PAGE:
Milwaukee addict recovery home facing questions after five OD deaths since 2017

NOW: Milwaukee addict recovery home facing questions after five OD deaths since 2017

MILWAUKEE (CBS 58) -- A recovery home for drug addicts near 29th and Wisconsin in Milwaukee has been host to five overdose deaths since the start of 2017.

Questions are now being raised about how the facility is run.

Our Safe Place is a not-for-profit transitional facility home to 50 men reacclimating to a world outside of rehab.

People who live there say the home helps them choose sobriety daily.

“This is a great place for a person that really wants to stop using,” said Greg Russell, an addict for 20 years.

Clarence Carter, an addict for 45 years, says living at Our Safe Place has given him hope again.

The facility is not a halfway house so the residents live there voluntarily.

Belying the resident testimonials are Milwaukee County records showing of the more than 450 drug deaths since New Year’s 2017, five of them happened at Our Safe Place.

“That is a lot to me,” said Andy Liss, Our Safe Place’s program manager.

Trevor Stricklin was one of the five, overdosing on January 2, 2017, at the age of 28.

“He was looking to the future,” said Lisa Stricklin, Trevor’s mother. “He had a plan. He was a smart guy. He had good things to offer.”

Relapse came suddenly for Trevor, his life unexpectedly snatched away from a family who are still hurting.

“It’s not the way it’s supposed to be,” Lisa Stricklin said. “Parents aren’t supposed to bury their kids.”

Lisa has taken a proactive role in fighting the drug epidemic, looking for greater accountability throughout the system.

Liss says after each death, he’s confronted with the question of what went wrong.

"Every time it happens we've changed something we do to try to combat that," he said.

There are now bed checks every night. Having visitors requires 24-hour notice from residents. House meetings are held every other week.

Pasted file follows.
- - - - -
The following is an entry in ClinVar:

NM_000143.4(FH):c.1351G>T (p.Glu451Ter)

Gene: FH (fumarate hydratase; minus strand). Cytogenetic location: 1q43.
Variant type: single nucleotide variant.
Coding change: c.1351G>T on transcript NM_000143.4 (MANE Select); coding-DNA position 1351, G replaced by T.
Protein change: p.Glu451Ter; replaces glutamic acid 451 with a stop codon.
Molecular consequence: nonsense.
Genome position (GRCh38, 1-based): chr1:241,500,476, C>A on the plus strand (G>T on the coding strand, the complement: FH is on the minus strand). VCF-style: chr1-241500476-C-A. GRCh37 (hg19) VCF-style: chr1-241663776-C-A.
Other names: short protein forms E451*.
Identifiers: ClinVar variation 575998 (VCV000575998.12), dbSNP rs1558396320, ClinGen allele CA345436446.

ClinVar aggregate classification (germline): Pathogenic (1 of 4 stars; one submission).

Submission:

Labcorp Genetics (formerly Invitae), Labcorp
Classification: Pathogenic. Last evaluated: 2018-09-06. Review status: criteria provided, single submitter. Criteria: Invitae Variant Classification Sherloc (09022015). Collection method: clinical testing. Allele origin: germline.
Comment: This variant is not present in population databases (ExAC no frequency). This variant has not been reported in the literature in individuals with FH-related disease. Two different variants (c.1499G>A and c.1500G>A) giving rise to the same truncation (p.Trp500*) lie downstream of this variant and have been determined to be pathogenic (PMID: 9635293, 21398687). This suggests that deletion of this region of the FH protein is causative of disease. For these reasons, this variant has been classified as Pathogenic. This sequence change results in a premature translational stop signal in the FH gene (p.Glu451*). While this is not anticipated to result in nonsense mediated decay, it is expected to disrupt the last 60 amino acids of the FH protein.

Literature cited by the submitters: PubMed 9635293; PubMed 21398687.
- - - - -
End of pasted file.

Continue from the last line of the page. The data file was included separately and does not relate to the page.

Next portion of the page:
But some of the people who live at Our Safe Place say the staff can only do so much.

"If you're going to keep on using heroin, of course, you're going to die,” Carter said. “You're looking to die. You're looking to kill yourself."

Liss reveals the depth of the crisis when he says some might call it a miracle that only five have died in that span.

"I'm not a social worker. I'm not licensed,” Liss said. “I'm an economics major who likes what I do and likes to fight this fight."

Our Safe Place doesn’t offer professional treatment and thus needs no licenses.

The directors learned recently they do need a special use permit to operate as a transitional living facility, something they’ve never had.

Liss says they’re now applying.

"Many people have been saved here, like literally,” he said. “There's NARCAN [the overdose-reversing drug] in our front lobby."

With no easy answers, change comes slowly.

Lisa hopes Trevor’s struggle can facilitate solutions, as she holds onto him always.

"He is free from his addiction now and is whole in heaven so that does give me some peace," she said.

Liss and his family own the building they run Our Safe Place from. He says when they took it over in 2005, it was already being used as a recovery home, and not wanting to kick everyone out, they decided just to continue with it themselves.

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